TNPA: All aboard for job creation

Written by Hlengiwe Ngobese
Transnet National Port Authority’s (TNPA) expansion programmes are not only ensuring that South Africa’s ports remain globally competitive and the maritime industry healthy, but that the sector contributes to job creation and empowerment.

Exciting projects underway include the building of nine powerful new tugs, infrastructure improvements at ports and digital initiatives that will culminate in the future introduction of Smart People’s Ports.

Job creation

An immediate job spinner was the awarding by the TNPA of a R1.4 billion tug-building contract to Durban-based Southern African Shipyards (SAS). This is the largest contract ever awarded to a South African company for the building of harbour craft.

SAS chief executive Prasheen Maharaj said his company had created 500 direct and 3 500 indirect jobs through the project.

“We have also committed to ensuring that each tug has a minimum of 60 per cent  locally manufactured components, while partnering with international companies on the remaining aspects that cannot be manufactured here, for example the engines and propulsion units,” he said.

Maharaj said the intention was to maximise local content and spread the benefits of the project to black suppliers, including women- and youth-owned businesses. “Ultimately, South Africa will achieve a socioeconomic benefit of more than R800-million as a result of the Supplier Development Plan attached to the contract,” he said.

Skilled staff

TNPA Chief Executive Richard Vallihu agreed that the building of the fleet will help alleviate unemployment while complementing the skills development programme currently underway through TNPA’s Maritime School of Excellence.

“It is essential to have well-trained people in place to support Transnet’s major drive to ramp up infrastructure and efficiency at South Africa’s ports. Transnet has set aside a record-breaking R7.7-billion for training over the next 10 years.

“This will allow us to continue with our skills development drive, focusing on young South Africans who we are developing in various aspects of port and marine operations. These include the tug master who will one day operate the tug fleet and marine engineers who will be tasked with ensuring that the vessels perform to optimal efficiency,” he said.

The port authority will contribute more than R56-billion of capital expenditure under Transnet’s rolling R300-billion-plus strategy to modernise the country's rail ports and pipelines.

Vallihu said ports are catalyst for economic growth.

“By opening up the oceans economy and redistributing the value proposition that the ports offer to a wider range of role players and stakeholders, our ports are playing an incredibly important role in addressing the three scourges plaguing South Africa: unemployment, poverty and inequality.

“This is what we have begun to term as Radical Port Reform and we are pursuing this as TNPA in various ways.”    

This month in history

Africa news

Parliament repeals apartheid laws 17 June 1991

On 17 June 1991 the still whites-only Parliament began the process that would eventually abolish apartheid by repealing four oppressive laws. These were the Natives Land Act of 1913, the Population Registration Act and Group Areas Act, both passed in 1950, and the Separate Amenities Act of 1953.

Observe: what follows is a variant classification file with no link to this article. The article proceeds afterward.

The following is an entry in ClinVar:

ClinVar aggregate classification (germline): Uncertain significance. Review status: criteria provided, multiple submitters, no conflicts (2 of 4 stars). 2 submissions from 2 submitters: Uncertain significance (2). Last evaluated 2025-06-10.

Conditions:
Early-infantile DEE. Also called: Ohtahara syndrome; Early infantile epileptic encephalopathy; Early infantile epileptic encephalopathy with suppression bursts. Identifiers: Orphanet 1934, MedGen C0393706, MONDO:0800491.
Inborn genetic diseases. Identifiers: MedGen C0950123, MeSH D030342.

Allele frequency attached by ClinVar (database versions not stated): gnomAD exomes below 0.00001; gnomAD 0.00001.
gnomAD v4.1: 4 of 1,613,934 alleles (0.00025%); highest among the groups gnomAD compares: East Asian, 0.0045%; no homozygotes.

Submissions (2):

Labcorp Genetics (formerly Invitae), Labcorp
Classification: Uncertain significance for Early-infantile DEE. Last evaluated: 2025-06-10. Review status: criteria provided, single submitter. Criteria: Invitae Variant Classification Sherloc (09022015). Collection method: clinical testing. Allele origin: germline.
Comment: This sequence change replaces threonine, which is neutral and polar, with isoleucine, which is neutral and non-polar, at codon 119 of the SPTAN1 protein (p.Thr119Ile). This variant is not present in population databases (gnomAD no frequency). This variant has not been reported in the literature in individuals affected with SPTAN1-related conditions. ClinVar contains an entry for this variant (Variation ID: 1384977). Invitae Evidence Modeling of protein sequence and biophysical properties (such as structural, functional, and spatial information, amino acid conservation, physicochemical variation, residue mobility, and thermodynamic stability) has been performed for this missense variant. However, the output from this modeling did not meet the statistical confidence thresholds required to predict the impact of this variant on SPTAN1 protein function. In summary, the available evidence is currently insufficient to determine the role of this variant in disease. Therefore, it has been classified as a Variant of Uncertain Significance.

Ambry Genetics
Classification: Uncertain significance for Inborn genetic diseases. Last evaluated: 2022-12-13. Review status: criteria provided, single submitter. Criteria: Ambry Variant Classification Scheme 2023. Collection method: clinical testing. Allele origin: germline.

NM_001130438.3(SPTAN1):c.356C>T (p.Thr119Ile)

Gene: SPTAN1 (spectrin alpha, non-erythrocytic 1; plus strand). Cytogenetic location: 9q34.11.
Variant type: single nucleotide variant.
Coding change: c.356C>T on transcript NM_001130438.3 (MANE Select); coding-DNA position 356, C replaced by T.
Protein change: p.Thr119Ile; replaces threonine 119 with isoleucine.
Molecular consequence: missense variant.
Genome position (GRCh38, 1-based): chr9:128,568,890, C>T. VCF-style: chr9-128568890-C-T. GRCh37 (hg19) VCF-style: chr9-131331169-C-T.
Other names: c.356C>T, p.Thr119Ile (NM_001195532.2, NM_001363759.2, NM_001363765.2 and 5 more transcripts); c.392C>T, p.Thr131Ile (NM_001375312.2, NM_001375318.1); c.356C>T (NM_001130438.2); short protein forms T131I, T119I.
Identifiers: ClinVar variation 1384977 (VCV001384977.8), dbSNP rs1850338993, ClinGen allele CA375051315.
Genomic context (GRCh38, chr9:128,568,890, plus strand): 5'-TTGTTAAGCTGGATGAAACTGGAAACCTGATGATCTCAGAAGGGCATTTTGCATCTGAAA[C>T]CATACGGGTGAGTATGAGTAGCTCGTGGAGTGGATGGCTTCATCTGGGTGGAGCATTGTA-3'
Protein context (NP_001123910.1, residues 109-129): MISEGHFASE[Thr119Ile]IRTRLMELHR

The repeal did not extend the right to vote to all of South Africa’s people. That came later, with the new Constitution. It culminated in the first democratic elections in 1994, which saw Nelson Mandela become South Africa’s first black President.

The repeal of the legal framework was the result of unified opposition by people from all over the world. They collectively put pressure on the white government, lobbied for sanctions, and supported the work of the liberation movements and civil society in exposing the evils of the apartheid system.

Source: South African History Online www.sahistory.org.za

Towards the economic empowerment of youth

Our democratic system of governance vests legislative authority at the national sphere in Parliament. One of the key responsibilities of Parliament is the appropriation of funds used by government departments to implement programmes and provide services aimed at improving the quality of life of all South Africans. Members of Parliament are also enjoined by the Constitution to hold members of the executive branch of government accountable for how the appropriated resources are used.

At the beginning of every year Ministers table the Budget Votes of their departments before Parliament for scrutiny, debate and approval. Last month, May, Ministers representing 34 government departments appeared before the National Assembly to present our government’s plans to make life better for South Africans.

In their Budget Votes Ministers made a pledge to the people of South Africa that our government intends to spend the taxpayers’ rands to provide houses to those who are homeless, make university education affordable to those from less affording families, and provide support to budding entrepreneurs.

A prosperous South Africa

The President, as the executive authority for the Presidency, presented the Presidency’s Budget Vote on 31 May 2017. This was the last Budget Vote to be presented, underscoring as it did its role as the centre for leadership and coordination of government as a whole, and also its role in galvanising the whole South African society towards a common goal of building a united, non-racial, non-sexist, democratic and prosperous country.